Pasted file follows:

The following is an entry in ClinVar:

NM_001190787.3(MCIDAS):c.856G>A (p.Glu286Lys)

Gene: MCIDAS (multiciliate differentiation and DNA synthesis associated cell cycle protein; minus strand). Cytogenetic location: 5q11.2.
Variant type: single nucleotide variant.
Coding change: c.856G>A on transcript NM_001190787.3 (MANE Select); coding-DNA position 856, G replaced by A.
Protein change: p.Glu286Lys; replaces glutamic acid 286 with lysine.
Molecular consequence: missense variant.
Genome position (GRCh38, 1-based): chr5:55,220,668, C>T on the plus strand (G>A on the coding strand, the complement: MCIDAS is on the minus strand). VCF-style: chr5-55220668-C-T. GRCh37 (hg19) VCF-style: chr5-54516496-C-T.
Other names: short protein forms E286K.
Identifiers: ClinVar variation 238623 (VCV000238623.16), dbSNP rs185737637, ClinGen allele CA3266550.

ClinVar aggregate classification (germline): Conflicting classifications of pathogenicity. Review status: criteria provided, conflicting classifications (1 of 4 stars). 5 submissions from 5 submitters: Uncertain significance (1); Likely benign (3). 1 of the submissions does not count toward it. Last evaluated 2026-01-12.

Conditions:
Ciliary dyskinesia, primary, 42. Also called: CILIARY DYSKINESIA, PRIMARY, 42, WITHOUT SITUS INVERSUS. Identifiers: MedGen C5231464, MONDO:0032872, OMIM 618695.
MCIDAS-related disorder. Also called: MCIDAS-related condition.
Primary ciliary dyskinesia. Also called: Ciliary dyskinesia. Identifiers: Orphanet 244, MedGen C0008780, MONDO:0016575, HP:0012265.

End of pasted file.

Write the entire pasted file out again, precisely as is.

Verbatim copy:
The following is an entry in ClinVar:

NM_001190787.3(MCIDAS):c.856G>A (p.Glu286Lys)

Gene: MCIDAS (multiciliate differentiation and DNA synthesis associated cell cycle protein; minus strand). Cytogenetic location: 5q11.2.
Variant type: single nucleotide variant.
Coding change: c.856G>A on transcript NM_001190787.3 (MANE Select); coding-DNA position 856, G replaced by A.
Protein change: p.Glu286Lys; replaces glutamic acid 286 with lysine.
Molecular consequence: missense variant.
Genome position (GRCh38, 1-based): chr5:55,220,668, C>T on the plus strand (G>A on the coding strand, the complement: MCIDAS is on the minus strand). VCF-style: chr5-55220668-C-T. GRCh37 (hg19) VCF-style: chr5-54516496-C-T.
Other names: short protein forms E286K.
Identifiers: ClinVar variation 238623 (VCV000238623.16), dbSNP rs185737637, ClinGen allele CA3266550.

ClinVar aggregate classification (germline): Conflicting classifications of pathogenicity. Review status: criteria provided, conflicting classifications (1 of 4 stars). 5 submissions from 5 submitters: Uncertain significance (1); Likely benign (3). 1 of the submissions does not count toward it. Last evaluated 2026-01-12.

Conditions:
Ciliary dyskinesia, primary, 42. Also called: CILIARY DYSKINESIA, PRIMARY, 42, WITHOUT SITUS INVERSUS. Identifiers: MedGen C5231464, MONDO:0032872, OMIM 618695.
MCIDAS-related disorder. Also called: MCIDAS-related condition.
Primary ciliary dyskinesia. Also called: Ciliary dyskinesia. Identifiers: Orphanet 244, MedGen C0008780, MONDO:0016575, HP:0012265.